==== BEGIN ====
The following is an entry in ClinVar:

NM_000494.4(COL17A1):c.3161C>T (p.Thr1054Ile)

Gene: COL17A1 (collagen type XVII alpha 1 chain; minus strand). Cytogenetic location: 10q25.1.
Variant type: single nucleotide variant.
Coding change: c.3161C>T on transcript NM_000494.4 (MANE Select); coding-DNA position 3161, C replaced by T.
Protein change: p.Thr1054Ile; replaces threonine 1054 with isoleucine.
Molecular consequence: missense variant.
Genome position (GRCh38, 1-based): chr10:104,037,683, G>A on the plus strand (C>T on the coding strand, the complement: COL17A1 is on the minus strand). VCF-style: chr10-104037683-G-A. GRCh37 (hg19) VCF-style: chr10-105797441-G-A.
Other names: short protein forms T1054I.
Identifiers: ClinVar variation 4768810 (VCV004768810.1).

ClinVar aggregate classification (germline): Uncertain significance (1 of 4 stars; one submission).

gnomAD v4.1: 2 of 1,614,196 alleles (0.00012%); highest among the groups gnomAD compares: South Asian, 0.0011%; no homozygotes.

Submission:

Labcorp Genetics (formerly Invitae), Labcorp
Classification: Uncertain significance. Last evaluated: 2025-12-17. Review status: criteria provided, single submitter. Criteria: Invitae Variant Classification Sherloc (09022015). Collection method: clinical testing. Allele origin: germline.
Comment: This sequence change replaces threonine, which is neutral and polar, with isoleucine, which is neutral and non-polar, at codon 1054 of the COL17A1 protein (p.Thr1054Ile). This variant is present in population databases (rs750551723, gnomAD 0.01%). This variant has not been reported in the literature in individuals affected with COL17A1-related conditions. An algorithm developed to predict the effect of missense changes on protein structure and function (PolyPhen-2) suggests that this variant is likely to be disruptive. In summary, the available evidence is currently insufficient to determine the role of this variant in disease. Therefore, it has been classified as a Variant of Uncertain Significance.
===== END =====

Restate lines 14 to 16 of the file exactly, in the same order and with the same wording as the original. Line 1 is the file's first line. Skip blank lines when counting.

Labcorp Genetics (formerly Invitae), Labcorp
Classification: Uncertain significance. Last evaluated: 2025-12-17. Review status: criteria provided, single submitter. Criteria: Invitae Variant Classification Sherloc (09022015). Collection method: clinical testing. Allele origin: germline.
Comment: This sequence change replaces threonine, which is neutral and polar, with isoleucine, which is neutral and non-polar, at codon 1054 of the COL17A1 protein (p.Thr1054Ile). This variant is present in population databases (rs750551723, gnomAD 0.01%). This variant has not been reported in the literature in individuals affected with COL17A1-related conditions. An algorithm developed to predict the effect of missense changes on protein structure and function (PolyPhen-2) suggests that this variant is likely to be disruptive. In summary, the available evidence is currently insufficient to determine the role of this variant in disease. Therefore, it has been classified as a Variant of Uncertain Significance.